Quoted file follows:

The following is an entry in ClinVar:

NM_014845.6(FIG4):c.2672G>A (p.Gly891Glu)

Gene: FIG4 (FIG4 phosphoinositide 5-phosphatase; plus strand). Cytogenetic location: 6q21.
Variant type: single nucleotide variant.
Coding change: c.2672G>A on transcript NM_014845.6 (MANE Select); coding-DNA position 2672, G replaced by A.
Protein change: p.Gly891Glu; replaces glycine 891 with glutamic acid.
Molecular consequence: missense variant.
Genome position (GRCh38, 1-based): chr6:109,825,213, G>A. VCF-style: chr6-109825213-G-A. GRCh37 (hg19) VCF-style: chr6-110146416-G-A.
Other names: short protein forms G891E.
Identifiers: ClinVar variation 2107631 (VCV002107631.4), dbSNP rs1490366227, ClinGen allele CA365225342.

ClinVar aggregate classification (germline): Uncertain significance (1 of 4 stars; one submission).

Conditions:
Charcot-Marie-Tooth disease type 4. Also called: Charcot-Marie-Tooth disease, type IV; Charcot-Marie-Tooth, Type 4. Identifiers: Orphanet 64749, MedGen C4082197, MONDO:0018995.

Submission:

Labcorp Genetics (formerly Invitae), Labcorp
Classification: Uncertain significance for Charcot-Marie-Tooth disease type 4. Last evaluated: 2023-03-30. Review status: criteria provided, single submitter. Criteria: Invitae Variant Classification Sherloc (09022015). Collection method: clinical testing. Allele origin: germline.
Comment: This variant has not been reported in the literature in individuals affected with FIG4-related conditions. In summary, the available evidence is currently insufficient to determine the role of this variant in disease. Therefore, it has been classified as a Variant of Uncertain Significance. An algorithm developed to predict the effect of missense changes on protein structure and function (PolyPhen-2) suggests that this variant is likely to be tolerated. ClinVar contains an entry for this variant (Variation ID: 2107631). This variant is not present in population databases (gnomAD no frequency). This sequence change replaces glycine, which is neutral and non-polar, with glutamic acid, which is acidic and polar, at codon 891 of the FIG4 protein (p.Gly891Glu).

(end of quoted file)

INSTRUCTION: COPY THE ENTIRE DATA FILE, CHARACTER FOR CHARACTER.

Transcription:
The following is an entry in ClinVar:

NM_014845.6(FIG4):c.2672G>A (p.Gly891Glu)

Gene: FIG4 (FIG4 phosphoinositide 5-phosphatase; plus strand). Cytogenetic location: 6q21.
Variant type: single nucleotide variant.
Coding change: c.2672G>A on transcript NM_014845.6 (MANE Select); coding-DNA position 2672, G replaced by A.
Protein change: p.Gly891Glu; replaces glycine 891 with glutamic acid.
Molecular consequence: missense variant.
Genome position (GRCh38, 1-based): chr6:109,825,213, G>A. VCF-style: chr6-109825213-G-A. GRCh37 (hg19) VCF-style: chr6-110146416-G-A.
Other names: short protein forms G891E.
Identifiers: ClinVar variation 2107631 (VCV002107631.4), dbSNP rs1490366227, ClinGen allele CA365225342.

ClinVar aggregate classification (germline): Uncertain significance (1 of 4 stars; one submission).

Conditions:
Charcot-Marie-Tooth disease type 4. Also called: Charcot-Marie-Tooth disease, type IV; Charcot-Marie-Tooth, Type 4. Identifiers: Orphanet 64749, MedGen C4082197, MONDO:0018995.

Submission:

Labcorp Genetics (formerly Invitae), Labcorp
Classification: Uncertain significance for Charcot-Marie-Tooth disease type 4. Last evaluated: 2023-03-30. Review status: criteria provided, single submitter. Criteria: Invitae Variant Classification Sherloc (09022015). Collection method: clinical testing. Allele origin: germline.
Comment: This variant has not been reported in the literature in individuals affected with FIG4-related conditions. In summary, the available evidence is currently insufficient to determine the role of this variant in disease. Therefore, it has been classified as a Variant of Uncertain Significance. An algorithm developed to predict the effect of missense changes on protein structure and function (PolyPhen-2) suggests that this variant is likely to be tolerated. ClinVar contains an entry for this variant (Variation ID: 2107631). This variant is not present in population databases (gnomAD no frequency). This sequence change replaces glycine, which is neutral and non-polar, with glutamic acid, which is acidic and polar, at codon 891 of the FIG4 protein (p.Gly891Glu).